Hot Yoga to Warm Up Your Winter

By RMHP

hot-yoga-class

What is Hot Yoga, and What Are the Benefits?

Hot yoga has exploded in popularity in recent years, with offerings ranging from Bikram yoga to different types of Vinyasa-style yoga classes. Hot yoga is a great way to take care of your mind and body, especially when it's cold outside - and you might find it’s a great way to beat the winter blues.

If you’re new to the idea of hot yoga, keep reading to learn more about what it is, some of the benefits, and some precautions to keep in mind.

What is hot yoga?

Hot yoga is practiced in an externally heated room where the temperature is generally around 100 degrees Fahrenheit, though some types (like Bikram) heat the studio to 105 degrees Fahrenheit with humidity levels around 40%.

You’ll move through a series of poses and postures and the exact sequence and intensity will depend on the class you’re taking. For example, Bikram-style yoga involves a fixed series of 26 postures and each class is 90 minutes. Other classes are Vinyasa style, where the yoga teacher can guide you through any number of postures and poses at varying intensities.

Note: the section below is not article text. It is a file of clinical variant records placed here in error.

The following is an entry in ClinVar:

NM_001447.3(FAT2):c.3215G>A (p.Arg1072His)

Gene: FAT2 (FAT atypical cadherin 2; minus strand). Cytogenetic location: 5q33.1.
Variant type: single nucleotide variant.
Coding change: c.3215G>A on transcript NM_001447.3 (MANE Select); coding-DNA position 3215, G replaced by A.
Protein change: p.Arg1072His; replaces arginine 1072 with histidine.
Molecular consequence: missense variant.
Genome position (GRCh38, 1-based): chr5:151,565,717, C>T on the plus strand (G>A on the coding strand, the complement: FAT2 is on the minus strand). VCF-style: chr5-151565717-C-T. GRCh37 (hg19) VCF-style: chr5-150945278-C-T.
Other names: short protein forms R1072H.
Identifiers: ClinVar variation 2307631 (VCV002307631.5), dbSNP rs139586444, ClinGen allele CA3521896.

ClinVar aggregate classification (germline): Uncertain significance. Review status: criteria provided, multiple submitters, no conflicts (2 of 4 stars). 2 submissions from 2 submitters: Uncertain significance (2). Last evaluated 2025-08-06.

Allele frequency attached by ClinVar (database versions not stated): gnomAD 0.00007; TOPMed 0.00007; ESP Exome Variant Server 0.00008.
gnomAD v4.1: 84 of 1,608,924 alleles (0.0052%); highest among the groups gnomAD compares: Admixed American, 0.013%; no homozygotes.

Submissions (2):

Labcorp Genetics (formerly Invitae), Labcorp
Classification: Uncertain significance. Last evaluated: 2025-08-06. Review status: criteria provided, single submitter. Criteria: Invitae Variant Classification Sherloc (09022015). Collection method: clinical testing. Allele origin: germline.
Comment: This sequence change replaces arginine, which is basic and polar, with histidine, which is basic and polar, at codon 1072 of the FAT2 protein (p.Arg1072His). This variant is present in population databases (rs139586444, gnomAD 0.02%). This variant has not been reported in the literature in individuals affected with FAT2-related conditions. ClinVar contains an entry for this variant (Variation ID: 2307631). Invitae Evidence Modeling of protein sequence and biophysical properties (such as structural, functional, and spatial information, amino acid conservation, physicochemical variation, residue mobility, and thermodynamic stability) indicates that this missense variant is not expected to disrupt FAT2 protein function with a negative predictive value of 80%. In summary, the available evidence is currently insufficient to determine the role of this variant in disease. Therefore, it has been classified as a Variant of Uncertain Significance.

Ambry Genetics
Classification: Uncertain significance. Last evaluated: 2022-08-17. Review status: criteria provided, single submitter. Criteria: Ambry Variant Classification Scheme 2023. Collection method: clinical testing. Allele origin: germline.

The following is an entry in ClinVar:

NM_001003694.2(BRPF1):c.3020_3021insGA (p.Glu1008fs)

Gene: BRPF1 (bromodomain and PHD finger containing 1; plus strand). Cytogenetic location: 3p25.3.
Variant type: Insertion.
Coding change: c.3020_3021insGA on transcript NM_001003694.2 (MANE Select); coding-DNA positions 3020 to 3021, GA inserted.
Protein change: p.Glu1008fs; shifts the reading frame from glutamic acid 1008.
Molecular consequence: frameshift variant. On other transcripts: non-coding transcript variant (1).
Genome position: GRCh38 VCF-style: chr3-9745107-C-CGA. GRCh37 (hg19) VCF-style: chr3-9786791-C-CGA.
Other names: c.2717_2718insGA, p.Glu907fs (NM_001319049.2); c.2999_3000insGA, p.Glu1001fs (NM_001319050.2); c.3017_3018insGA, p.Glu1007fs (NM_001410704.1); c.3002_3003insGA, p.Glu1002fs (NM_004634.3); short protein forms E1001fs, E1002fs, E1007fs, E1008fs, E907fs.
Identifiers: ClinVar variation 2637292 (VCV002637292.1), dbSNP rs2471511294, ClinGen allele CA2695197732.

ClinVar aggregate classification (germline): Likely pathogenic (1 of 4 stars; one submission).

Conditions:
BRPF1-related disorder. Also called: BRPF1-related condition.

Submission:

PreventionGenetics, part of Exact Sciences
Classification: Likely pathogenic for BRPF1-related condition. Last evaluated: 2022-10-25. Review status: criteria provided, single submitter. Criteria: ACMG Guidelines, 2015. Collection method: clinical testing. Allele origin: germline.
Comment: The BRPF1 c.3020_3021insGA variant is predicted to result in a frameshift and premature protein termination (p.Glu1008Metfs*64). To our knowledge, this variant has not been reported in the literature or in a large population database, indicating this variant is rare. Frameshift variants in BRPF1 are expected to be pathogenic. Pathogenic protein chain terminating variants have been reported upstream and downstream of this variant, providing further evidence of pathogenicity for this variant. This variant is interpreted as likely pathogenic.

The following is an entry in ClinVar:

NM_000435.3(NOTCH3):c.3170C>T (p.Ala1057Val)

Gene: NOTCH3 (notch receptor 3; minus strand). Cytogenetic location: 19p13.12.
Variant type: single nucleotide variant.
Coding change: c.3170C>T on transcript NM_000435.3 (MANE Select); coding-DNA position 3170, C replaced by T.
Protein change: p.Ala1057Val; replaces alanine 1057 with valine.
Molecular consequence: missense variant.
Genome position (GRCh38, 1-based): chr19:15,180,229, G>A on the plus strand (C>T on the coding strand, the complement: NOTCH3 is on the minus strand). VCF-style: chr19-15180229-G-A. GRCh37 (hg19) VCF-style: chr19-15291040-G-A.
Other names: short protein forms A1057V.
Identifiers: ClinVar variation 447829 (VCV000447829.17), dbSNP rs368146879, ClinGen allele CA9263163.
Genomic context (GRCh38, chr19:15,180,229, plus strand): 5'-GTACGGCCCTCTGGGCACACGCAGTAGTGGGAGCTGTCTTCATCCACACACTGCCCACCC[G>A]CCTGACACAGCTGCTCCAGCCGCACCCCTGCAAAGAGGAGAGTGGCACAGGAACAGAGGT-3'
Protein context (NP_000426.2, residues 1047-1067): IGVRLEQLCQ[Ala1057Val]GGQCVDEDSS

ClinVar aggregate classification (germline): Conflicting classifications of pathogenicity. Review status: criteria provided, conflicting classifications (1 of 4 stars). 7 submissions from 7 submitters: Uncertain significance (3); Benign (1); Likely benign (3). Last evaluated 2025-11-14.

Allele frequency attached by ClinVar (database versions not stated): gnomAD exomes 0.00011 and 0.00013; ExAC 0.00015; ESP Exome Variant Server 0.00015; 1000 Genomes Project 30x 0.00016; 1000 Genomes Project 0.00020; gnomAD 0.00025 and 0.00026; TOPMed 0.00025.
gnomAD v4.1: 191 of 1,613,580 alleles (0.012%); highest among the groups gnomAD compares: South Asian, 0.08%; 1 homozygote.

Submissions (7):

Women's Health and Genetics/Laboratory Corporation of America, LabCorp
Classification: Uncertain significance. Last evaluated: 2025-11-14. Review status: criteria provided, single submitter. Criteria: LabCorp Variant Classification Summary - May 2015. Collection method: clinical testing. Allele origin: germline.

What are the benefits of hot yoga?

Many people love hot yoga because of a perceived increase in flexibility. This happens because your blood flow increases in a heated environment, so you’ll feel like you can achieve a deeper stretch. Other yogis argue that the sweating you’ll do in hot yoga releases toxins from the body, though that claim is certainly up for debate.

Another common benefit that’s claimed is the quality of a hot yoga workout. But, according to Dr. Cedric Bryant, chief science officer of the American Council on Exercise (ACE), “the benefits are largely perceptual ... people think the degree of sweat is the quality of the workout, but that’s not reality. It doesn’t correlate to burning more calories.

That doesn’t mean you shouldn’t give hot yoga a try, though. The hot temperatures, humid room, and movement can make you feel great, especially during the winter. If you love hot yoga and how it makes you feel, especially when it’s below freezing outside, that’s a good enough reason to attend a class.

Hot yoga health precautions

Hot yoga isn’t for everyone, and it can be very intense. Heat-related health issues like heat stroke can crop up, so if you’re at all concerned about your ability to tolerate extreme heat and humidity, it never hurts to check in with your doctor.

Always come to a hot yoga class with plenty of water, and make sure you drink more water before and after class. You know your own limits, so if you become too lightheaded or dizzy, it’s completely okay to step out of the heated room for a few moments.

 

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